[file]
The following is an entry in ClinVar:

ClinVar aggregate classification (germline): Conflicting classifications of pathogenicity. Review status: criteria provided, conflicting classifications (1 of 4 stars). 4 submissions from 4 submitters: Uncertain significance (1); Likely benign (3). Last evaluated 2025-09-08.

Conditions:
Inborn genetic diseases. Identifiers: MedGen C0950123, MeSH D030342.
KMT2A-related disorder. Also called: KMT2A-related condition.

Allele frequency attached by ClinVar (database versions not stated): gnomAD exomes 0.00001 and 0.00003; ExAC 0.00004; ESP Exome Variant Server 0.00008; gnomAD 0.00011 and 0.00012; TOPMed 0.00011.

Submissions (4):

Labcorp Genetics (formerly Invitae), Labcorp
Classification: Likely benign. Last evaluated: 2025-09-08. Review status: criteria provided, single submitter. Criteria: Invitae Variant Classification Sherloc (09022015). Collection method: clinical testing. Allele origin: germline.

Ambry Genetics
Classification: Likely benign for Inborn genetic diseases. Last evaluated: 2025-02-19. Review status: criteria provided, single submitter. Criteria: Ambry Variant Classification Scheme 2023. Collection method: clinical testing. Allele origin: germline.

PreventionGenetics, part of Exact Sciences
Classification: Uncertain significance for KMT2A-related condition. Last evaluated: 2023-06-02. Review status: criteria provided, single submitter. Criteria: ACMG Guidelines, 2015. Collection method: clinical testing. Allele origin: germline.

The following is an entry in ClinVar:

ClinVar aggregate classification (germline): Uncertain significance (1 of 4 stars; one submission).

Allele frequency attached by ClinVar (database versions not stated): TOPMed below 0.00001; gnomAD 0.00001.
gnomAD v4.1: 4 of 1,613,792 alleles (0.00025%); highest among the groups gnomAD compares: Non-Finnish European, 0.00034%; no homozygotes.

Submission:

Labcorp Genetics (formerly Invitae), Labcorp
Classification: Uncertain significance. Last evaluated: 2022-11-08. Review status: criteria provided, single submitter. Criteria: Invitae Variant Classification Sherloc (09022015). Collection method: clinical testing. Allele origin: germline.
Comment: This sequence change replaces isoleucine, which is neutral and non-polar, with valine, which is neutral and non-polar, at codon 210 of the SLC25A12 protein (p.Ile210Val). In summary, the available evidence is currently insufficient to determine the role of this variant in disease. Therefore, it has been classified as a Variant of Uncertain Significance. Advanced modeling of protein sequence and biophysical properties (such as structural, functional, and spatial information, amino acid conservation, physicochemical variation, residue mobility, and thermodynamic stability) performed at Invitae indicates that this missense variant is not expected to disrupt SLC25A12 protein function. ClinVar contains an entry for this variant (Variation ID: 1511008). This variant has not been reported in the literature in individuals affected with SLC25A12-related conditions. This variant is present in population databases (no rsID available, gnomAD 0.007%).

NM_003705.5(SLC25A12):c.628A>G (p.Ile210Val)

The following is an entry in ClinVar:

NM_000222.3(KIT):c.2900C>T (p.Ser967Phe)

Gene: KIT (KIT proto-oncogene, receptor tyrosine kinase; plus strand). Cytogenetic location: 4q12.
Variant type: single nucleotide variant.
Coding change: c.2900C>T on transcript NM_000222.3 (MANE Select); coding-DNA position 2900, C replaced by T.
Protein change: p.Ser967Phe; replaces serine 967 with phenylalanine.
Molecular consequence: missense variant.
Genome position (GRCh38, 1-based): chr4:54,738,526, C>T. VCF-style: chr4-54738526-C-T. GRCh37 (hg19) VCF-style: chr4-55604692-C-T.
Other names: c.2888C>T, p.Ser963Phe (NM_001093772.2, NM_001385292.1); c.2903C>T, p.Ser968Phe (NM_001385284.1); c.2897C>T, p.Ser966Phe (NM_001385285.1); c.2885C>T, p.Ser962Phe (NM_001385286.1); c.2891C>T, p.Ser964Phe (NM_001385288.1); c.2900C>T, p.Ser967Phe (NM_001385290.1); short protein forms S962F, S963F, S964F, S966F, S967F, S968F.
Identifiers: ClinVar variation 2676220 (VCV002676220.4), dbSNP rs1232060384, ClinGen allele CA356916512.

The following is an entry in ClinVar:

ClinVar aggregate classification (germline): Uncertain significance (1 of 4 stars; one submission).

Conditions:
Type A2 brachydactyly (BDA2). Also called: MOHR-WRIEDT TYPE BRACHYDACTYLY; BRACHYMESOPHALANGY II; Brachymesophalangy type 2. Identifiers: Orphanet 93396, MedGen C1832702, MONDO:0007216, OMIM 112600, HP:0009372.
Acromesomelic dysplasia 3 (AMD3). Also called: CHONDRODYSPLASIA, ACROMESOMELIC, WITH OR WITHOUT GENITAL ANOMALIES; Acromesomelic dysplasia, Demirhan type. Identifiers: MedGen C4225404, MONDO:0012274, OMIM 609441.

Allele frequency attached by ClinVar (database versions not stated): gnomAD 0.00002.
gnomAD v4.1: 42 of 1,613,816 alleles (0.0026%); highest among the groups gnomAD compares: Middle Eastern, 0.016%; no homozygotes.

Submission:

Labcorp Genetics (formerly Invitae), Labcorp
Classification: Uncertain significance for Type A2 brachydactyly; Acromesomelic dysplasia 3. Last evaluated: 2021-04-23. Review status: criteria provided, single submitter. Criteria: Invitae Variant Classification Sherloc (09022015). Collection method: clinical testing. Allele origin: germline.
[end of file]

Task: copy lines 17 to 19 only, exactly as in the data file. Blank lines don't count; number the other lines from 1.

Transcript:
gnomAD v4.1: 4 of 1,613,792 alleles (0.00025%); highest among the groups gnomAD compares: Non-Finnish European, 0.00034%; no homozygotes.

Submission:

Labcorp Genetics (formerly Invitae), Labcorp